- ORDER: Passeriformes
- FAMILY: Hirundinidae
Busy flocks of Cliff Swallows often swarm around bridges and overpasses in summer, offering passers-by a chance to admire avian architecture and family life at once. Clusters of their intricate mud nests cling to vertical walls, and when a Cliff Swallow is home you can see its bright forehead glowing from the dim entrance. These common, sociable swallows are nearly always found in large groups, whether they’re chasing insects high above the ground, preening on perches, or dipping into a river for a bath.More ID Info
Find This Bird
One easy way to find Cliff Swallows is to look for their gourd-shaped mud nests clustered under horizontal overhangs—many a highway overpass is swarming with Cliff Swallows in summer. To find these birds while they’re out foraging, head to a lake, river, or wetland and seek out foraging flocks of swallows. Scan the swallows carefully, focusing on finding a square-tailed bird with a pale, pumpkin-colored rump and dark upperparts. Scan the upper levels of a foraging flock, as Cliff Swallows often forage higher than other species.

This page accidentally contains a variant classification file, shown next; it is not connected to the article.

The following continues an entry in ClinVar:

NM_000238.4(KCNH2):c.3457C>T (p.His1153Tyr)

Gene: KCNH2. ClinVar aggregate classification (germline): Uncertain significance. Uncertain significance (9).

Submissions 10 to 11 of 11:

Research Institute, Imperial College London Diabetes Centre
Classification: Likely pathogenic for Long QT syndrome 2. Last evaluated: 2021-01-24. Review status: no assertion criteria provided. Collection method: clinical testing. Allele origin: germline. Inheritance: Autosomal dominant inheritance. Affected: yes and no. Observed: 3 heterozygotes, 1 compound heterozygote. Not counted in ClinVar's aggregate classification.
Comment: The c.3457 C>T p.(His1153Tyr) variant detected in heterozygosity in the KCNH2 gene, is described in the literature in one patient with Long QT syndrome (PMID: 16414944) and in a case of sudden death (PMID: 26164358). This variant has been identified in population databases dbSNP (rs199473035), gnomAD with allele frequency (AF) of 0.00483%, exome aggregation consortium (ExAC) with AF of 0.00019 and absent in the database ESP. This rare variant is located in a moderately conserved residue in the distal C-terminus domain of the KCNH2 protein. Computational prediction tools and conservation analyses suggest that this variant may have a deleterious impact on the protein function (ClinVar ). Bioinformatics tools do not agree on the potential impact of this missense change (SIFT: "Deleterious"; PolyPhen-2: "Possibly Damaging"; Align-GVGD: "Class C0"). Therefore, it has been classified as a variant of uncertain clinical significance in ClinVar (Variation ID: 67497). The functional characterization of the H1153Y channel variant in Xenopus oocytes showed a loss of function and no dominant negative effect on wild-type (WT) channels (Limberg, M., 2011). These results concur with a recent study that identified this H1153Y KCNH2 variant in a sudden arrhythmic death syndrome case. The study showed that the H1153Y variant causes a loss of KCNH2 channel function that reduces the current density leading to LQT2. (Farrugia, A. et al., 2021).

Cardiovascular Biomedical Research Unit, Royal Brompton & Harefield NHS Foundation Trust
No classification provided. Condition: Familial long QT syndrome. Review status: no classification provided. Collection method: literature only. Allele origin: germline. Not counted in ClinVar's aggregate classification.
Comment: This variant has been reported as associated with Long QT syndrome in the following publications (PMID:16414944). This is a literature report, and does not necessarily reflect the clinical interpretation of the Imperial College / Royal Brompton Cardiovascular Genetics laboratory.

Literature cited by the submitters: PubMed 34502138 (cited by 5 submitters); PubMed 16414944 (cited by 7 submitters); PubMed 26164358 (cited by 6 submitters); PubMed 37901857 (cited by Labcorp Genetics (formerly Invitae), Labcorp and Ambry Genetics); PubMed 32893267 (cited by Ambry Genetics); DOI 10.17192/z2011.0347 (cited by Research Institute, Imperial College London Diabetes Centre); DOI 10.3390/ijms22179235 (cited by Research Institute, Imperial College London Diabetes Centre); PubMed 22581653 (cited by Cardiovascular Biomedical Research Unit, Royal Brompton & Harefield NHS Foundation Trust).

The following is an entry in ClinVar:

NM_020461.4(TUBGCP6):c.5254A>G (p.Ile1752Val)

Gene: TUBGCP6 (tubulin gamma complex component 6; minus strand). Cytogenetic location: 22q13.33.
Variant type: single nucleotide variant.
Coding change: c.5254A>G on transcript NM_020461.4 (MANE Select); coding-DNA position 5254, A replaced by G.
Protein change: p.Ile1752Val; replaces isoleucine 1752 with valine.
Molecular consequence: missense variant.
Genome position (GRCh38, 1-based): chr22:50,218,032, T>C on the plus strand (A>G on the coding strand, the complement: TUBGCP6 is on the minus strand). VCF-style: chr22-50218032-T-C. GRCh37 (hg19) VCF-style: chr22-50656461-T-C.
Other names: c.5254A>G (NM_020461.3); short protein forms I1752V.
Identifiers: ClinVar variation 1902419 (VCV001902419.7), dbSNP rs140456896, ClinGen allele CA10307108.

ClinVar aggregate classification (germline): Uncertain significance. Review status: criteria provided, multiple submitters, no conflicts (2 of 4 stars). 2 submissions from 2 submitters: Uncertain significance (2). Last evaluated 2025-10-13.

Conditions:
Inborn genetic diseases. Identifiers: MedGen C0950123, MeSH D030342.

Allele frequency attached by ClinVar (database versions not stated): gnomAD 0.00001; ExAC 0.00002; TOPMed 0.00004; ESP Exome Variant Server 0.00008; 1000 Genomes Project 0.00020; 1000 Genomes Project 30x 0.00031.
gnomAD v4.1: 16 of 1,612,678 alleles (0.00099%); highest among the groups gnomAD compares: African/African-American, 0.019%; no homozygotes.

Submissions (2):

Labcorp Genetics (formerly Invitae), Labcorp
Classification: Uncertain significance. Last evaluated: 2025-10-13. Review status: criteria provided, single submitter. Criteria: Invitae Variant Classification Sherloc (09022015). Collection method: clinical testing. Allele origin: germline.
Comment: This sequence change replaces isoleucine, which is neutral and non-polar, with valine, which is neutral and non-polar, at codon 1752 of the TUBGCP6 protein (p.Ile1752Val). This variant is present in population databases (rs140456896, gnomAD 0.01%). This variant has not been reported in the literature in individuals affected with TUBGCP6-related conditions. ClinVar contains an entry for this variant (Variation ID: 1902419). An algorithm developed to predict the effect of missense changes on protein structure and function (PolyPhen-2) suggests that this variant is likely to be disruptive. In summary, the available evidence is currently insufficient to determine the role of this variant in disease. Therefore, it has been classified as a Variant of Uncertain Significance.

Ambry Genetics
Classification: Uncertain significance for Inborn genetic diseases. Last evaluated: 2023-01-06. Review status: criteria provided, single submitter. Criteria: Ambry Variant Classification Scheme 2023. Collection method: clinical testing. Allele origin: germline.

- Golondrina risquera (Spanish)
- Hirondelle à front blanc (French)
- Cool Facts
- When a Cliff Swallow has had a hard time finding food, it will watch its neighbors in the nesting colony and follow one to food when it leaves. Although sharing of information about food at the colony seems unintentional, when a swallow finds food away from the colony during poor weather conditions it may give a specific call that alerts other Cliff Swallows that food is available. By alerting other swallows to a large insect swarm an individual may ensure that the swarm is tracked and that it can follow the swarm effectively.
- Although the Cliff Swallow can nest solitarily, it usually nests in colonies. Colonies tend to be small in the East, but further west they can number up to 3,700 nests in one spot.
- Within a Cliff Swallow colony some swallows lay eggs in another swallow's nest. Sometimes the swallow may lay eggs in its own nest and then carry one of its eggs in its bill and put it in another female's nest.
- When young Cliff Swallows leave their nests they congregate in large groups called creches. A pair of swallows can find its own young in the creche primarily by voice. Cliff Swallows have one of the most variable juvenal plumages, and the distinctive facial markings may help the parents recognize their chicks by sight too.
- The oldest recorded Cliff Swallow was a male, and at least 11 years, 10 months old when he was recaptured and rereleased for scientific purposes in California in 2004. He had been banded in Nebraska in 1993.